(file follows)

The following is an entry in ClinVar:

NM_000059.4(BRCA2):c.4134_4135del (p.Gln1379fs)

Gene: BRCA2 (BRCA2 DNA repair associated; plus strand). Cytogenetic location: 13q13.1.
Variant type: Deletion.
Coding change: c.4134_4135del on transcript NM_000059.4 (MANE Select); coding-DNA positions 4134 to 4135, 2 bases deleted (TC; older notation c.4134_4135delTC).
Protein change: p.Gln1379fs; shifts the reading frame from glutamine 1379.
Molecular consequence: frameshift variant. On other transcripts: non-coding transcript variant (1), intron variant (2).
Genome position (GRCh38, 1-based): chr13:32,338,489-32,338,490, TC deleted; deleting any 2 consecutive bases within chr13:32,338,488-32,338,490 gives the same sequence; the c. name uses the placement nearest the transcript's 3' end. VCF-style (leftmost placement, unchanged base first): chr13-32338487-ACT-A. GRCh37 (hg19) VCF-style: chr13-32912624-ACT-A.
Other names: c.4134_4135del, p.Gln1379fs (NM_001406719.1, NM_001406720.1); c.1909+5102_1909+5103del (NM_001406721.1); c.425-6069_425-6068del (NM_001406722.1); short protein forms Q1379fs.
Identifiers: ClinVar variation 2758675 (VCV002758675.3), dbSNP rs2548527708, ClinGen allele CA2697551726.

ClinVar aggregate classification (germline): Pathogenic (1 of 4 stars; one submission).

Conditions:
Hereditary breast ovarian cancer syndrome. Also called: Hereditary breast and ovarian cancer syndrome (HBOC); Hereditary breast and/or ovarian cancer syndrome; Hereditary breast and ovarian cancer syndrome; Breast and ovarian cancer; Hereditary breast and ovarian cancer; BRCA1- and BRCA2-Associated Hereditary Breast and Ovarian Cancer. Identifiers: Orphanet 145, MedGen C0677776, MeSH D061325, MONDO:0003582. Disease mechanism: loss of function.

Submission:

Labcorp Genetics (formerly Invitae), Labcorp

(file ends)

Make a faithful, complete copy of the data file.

The following is an entry in ClinVar:

NM_000059.4(BRCA2):c.4134_4135del (p.Gln1379fs)

Gene: BRCA2 (BRCA2 DNA repair associated; plus strand). Cytogenetic location: 13q13.1.
Variant type: Deletion.
Coding change: c.4134_4135del on transcript NM_000059.4 (MANE Select); coding-DNA positions 4134 to 4135, 2 bases deleted (TC; older notation c.4134_4135delTC).
Protein change: p.Gln1379fs; shifts the reading frame from glutamine 1379.
Molecular consequence: frameshift variant. On other transcripts: non-coding transcript variant (1), intron variant (2).
Genome position (GRCh38, 1-based): chr13:32,338,489-32,338,490, TC deleted; deleting any 2 consecutive bases within chr13:32,338,488-32,338,490 gives the same sequence; the c. name uses the placement nearest the transcript's 3' end. VCF-style (leftmost placement, unchanged base first): chr13-32338487-ACT-A. GRCh37 (hg19) VCF-style: chr13-32912624-ACT-A.
Other names: c.4134_4135del, p.Gln1379fs (NM_001406719.1, NM_001406720.1); c.1909+5102_1909+5103del (NM_001406721.1); c.425-6069_425-6068del (NM_001406722.1); short protein forms Q1379fs.
Identifiers: ClinVar variation 2758675 (VCV002758675.3), dbSNP rs2548527708, ClinGen allele CA2697551726.

ClinVar aggregate classification (germline): Pathogenic (1 of 4 stars; one submission).

Conditions:
Hereditary breast ovarian cancer syndrome. Also called: Hereditary breast and ovarian cancer syndrome (HBOC); Hereditary breast and/or ovarian cancer syndrome; Hereditary breast and ovarian cancer syndrome; Breast and ovarian cancer; Hereditary breast and ovarian cancer; BRCA1- and BRCA2-Associated Hereditary Breast and Ovarian Cancer. Identifiers: Orphanet 145, MedGen C0677776, MeSH D061325, MONDO:0003582. Disease mechanism: loss of function.

Submission:

Labcorp Genetics (formerly Invitae), Labcorp